In a world where people with fat mortgages and no savings get to live in mansions and drive hot cars you might think there’s no justice. Dirt cheap money and runaway hedonism make savers, budgeters and investors look like pickled nuns. When the borrowers are enjoying the stuff others only dream of acquiring, what’s the use of saving?
A week or so ago I asked that question after a writer for Maclean’s magazine decided to use this pathetic blog readership’s as a research project. After all, what better collection of whiners, malcontents, anarchists, incendiaries, enviers and conspiratorials could one possibly assemble? Reading yesterday’s comments, for example, was an experience akin to combining an Amway convention and a Hitler Youth rally. Made me ashamed to admit I wept when Mufasa croaked. As I posted your blog messages, I had to hum ‘Feelings’ for eleven hours straight.
Anyway, the guy finished his piece and it’s published. Here it is. You can read about one or two of the people who post here, and I’d like to thank all the others who asked to participate. Boy, do we ever have a lot of pissed-off readers!
Why is that?
Yes, housing’s a big part of it. Your idiot brother-in-law who borrowed 90% of the price of a house you’ll never afford (and he can’t) and now flaunts his imaginary capital gain. Those young couples with better homes than their parents ever had, and who got them with nothing down. All the zombies on HGTV shopping for second homes in Martinique or spending $400,000 decorating their seasonal cottages in Muskoka.
That would have Gandhi flipping birds.
But there are so many other pressures. Like living so damn long. Stats Canada this week says not only is everyone’s longevity swelling, but guys don’t even get to check out at a reasonable time. Now women live an average of only five years longer, and (worse) anyone who’s made it to 65 will probably last another 20 years.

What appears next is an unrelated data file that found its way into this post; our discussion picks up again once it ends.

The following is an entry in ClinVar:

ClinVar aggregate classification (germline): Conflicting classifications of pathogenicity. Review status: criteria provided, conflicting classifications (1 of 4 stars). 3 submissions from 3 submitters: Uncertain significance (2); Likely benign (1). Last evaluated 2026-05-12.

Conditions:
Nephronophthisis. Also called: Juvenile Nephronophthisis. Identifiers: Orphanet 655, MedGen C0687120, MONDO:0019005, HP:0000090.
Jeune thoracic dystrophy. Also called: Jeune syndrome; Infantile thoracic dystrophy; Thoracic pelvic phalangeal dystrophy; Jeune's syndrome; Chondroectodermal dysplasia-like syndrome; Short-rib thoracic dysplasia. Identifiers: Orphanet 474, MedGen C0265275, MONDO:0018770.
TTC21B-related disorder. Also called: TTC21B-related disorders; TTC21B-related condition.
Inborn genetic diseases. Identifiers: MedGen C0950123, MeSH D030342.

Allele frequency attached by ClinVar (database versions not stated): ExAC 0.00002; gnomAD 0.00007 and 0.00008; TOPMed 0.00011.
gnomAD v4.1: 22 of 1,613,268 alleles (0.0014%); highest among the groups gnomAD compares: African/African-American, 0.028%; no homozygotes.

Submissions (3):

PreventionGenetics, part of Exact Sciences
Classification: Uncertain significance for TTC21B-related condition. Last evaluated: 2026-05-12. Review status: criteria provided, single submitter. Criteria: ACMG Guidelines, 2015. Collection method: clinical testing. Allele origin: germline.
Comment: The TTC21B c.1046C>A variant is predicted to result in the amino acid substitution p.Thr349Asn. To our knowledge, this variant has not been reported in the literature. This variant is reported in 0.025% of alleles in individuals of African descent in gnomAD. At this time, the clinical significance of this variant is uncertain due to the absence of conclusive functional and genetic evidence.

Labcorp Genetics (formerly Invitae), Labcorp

This means you have to worry about money for far too long. A million-dollar retirement nest egg at $50,000 a year is gone in two decades, and yet we know only 1% of Canadians will actually have that much investible money. How can somebody actually get married at 30, buy a house, send kids to college at 50 and have seven figures saved at 65? Especially if they read a dumb blog full of people telling them to invest in guns and tinned tuna?
And then there are the markets, the damn Greeks and all this talk about deflation, recession and economic turmoil. It’s now all but impossible for the average person to worry about a family, a job and their finances in the same day – or at least to manage all three. The stress is overwhelming, especially when you call your sister in her $1.3 million house bought with 8% down.
So, why not blow everything, join the masses and live for today? In other words, why save?
The answer is simple. Because the world splayed out before you will not last. It simply cannot.
Intellectually, we know this. It’s impossible for real estate values to keep rising past the point of affordability, even though people borrow more and borrow debt. No asset class has ever done this, nor will. The correction will be sharp and painful for those who decided to play without any skin in the game.
The housing correction, arguably begun in key parts of the country, will obviously traumatize the people who bought with little or nothing down, and who will be thrust into negative equity. It will also pull property values in general lower, nailing those who sucked too much equity out – especially to buy a boat, a vacation or a cottage – as HELOCs.
Interest rates will not stay where they are forever, unless we go depressionary. But that won’t happen. And as mortgage rates normalize, borrowing costs soar and real estate values move in the opposite direction. Suddenly savers get the upper hand, while borrowers get the shaft.
The economic malaise will pass. America will recover. Countries deleverage. The Europeans will be less revolting. Global growth and corporate profits will stabilize financial markets, rewarding those who beavered away on their TFSAs, retirement plans and who made steady, regular investments. But in order to profit from the trip back up, you require two things – liquidity and conviction.
Days ago I told you one of the human traits holding so many people back right now is called recency. It’s the belief that what exists today will be replicated tomorrow. It could be nutty Vancouver house prices, or scary stock markets and doomers in Depends.
Get over it.
Failure is self-imposed. I have the blog comments to prove it.